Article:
Political relativity at FMQs
MSPs indulged themselves in an exercise in relativity today. Not courtesy of Albert Einstein: there was energy and mass on display but little in the way of light, squared or otherwise.
No, this was social and political relativity. Comparing and contrasting the application of ideas and actions across these islands and between parties.
The core topic was health care. Ruth Davidson for the Tories said that, relatively speaking, provision had worsened and folk were suffering.
She said the number of hospital beds had declined while there had been concomitant sluggishness in the operation of social care, leaving older people in a particular quandary.
Nicola Sturgeon contested her opponent's characterisation of the NHS - but offered a few relative comparators of her own.
Demand had risen hugely over the winter months. For example, the incidence of flu had now quadrupled by comparison with the previous year. That had led to inevitable pressures.
But she spoke of more money, more staff, more planning for winter. And, overall, she insisted that the health service in Scotland was in a better state than elsewhere in these islands. Better than England (Tory) and Wales (Labour).
It was, therefore, a single transferable argument, which encompassed her opponents. There was a word for Willie Rennie of the Liberal Democrats too.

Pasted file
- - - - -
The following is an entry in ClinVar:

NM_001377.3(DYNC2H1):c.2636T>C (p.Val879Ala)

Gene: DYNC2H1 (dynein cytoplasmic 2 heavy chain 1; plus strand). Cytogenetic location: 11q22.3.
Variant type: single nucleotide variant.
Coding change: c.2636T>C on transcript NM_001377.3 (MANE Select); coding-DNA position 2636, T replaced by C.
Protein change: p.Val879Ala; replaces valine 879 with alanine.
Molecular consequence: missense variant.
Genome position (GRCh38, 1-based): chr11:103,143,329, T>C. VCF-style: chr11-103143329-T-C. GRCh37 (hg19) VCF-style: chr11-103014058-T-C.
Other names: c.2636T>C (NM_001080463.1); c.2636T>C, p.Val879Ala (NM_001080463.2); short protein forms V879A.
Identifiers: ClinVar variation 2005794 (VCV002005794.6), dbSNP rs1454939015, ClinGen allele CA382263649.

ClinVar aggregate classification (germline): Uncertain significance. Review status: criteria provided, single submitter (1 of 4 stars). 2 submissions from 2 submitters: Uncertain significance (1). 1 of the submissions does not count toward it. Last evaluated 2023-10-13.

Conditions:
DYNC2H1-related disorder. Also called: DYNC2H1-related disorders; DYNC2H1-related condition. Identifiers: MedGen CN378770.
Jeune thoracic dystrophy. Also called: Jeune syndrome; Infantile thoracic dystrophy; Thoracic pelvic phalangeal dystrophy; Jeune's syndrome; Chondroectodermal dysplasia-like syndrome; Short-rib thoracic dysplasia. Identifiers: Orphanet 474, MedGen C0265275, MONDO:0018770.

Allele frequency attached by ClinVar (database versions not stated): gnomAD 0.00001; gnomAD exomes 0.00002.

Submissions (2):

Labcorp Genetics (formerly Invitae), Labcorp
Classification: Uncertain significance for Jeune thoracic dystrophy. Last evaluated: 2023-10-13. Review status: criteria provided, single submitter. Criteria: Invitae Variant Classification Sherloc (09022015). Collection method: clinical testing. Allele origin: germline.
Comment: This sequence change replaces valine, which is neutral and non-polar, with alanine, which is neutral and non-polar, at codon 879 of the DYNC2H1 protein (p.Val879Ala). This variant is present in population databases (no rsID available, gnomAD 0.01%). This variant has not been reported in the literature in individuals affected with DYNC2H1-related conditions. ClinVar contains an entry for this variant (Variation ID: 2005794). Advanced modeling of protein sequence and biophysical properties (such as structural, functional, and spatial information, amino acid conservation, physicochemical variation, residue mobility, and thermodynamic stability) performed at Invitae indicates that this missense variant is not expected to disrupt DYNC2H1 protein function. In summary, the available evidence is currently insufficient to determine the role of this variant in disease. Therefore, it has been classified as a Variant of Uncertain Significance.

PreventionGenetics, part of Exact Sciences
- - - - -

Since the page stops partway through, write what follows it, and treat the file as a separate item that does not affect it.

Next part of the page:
She accused Mr Rennie of "hypocrisy" in that his Lib Dems had been the co-instigators of austerity via the previous UK coalition with the Conservatives.
Naturally, her opponents declined to lie back and take their medicine. For Labour, Richard Leonard pursued the tactic, pioneered by Jeremy Corbyn, of referring to an individual case.
This is invidious for ministers. Relatively speaking, it is possible to dismiss or counter generic complaints. It is much trickier to rebut an example.
Particularly when, as with the case cited by Mr Leonard, the person involved is an 80-year-old man, Tom Wilson, who, apparently, waited three hours for an ambulance after a fall, then spent 13 hours on a hospital trolley.
What, demanded the Labour leader, would she say to Mr Wilson? There was only one thing the FM could say. Which was "sorry". She duly did so.
And Mr Rennie? He said that the health service was struggling. That the fault lay with the health secretary and her predecessors, including Sturgeon, N.
And the outcome of these exchanges? There was no absolute winner. But, then, it was a day for relativity.